Under sheets of ice on a remote island in the Arctic Ocean, the frozen body of a woolly mammoth remained preserved for over 15,000 years.
The recent study and 'excavation' of this very mammoth, done by a team of Russian scientists, revealed a stunning discovery - despite spending years and years under the ice, the blood still flowed freely from the ancient mammal.
A team of Russian scientists along with the Research Institute of Applied Ecology of the North, North-Eastern Federal University and the Russian Geographical Society revealed this amazing new discovery, following their possibly breakthrough study of the carcass of a female mammoth, preserved for years under the ice, on the Lyakhovsky Islands of Novosibirsk archipelago.
Despite the freezing temperatures beneath the sheets of ice, the blood that oozed out of this ancient mammoth still looked fresh, and flowed out normally.
"The blood is very dark, it was found in ice cavities below the belly and when we broke these cavities with a poll pick, the blood came running out," Semyon Grigoriev, the head of the expedition and chairman of the Mammoth Museum, explained.
"Interestingly, the temperature at the time of excavation was -7 to -10 degrees Celsius [19.4 to 14 degrees Fahrenheit]. It may be assumed that the blood of mammoths had some cryoprotective properties."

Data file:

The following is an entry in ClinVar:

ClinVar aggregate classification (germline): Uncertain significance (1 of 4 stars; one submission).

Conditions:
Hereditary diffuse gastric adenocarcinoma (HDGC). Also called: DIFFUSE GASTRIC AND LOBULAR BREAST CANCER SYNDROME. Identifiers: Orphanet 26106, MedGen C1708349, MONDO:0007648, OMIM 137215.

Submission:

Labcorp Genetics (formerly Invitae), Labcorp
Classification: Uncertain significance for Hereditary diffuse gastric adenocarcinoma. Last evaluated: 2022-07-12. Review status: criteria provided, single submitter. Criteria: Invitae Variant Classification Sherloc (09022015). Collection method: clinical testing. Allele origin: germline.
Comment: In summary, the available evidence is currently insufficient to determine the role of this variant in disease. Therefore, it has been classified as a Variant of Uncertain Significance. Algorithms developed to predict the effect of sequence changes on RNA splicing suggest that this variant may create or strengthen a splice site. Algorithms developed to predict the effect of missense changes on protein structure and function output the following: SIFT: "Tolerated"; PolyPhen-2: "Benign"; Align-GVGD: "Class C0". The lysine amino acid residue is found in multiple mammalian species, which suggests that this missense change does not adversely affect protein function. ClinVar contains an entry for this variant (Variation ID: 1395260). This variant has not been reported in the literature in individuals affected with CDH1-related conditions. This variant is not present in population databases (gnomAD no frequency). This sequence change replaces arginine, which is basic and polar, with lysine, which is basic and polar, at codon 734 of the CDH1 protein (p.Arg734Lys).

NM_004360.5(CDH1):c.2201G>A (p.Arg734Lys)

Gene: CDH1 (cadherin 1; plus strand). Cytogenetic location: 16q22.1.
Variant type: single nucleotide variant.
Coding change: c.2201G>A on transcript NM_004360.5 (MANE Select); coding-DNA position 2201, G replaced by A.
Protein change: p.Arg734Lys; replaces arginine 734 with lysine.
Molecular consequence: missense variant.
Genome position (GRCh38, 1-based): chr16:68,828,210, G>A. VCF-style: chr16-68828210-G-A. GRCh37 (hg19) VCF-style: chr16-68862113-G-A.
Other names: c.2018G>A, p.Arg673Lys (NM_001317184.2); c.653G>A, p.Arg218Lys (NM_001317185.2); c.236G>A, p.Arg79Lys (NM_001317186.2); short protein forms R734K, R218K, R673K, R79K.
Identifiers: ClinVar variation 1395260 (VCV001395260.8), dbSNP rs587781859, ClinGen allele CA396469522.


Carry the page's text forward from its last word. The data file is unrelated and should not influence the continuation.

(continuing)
Yet another stunning discovery they came across was the fact that not just the blood, but the flesh of the mammoth too, seemed fresh, and nothing like centuries old.
Grigoriev further claims that the fragments of the muscle tissues, which they found on the body, had a natural fresh red color, similar to that of fresh meat.
He speculates that the reason behind this 'freshness' of the meat and blood of this mammoth may be the fact that the lower part of the body of this animal was lying in pure ice, whereas the upper part in the middle of tundra.
Wooly mammoth, assumed to be extinct around 10,000 years ago, may have lived longer in smaller groups around Alaska and Russia's Wrangel Island off the Siberian coast.
Balls of hair obtained from the wooly mammoth have already helped researchers gain valuable insight into the genetic code of this Siberian animal. Also, if they scientists managed to find living cells in the permafrost, who knows, they might even be able to recreate this prehistoric animal.
Such a recreation could get them the 'Jurassic Park prize'; a concept developed by the X Prize Foundation.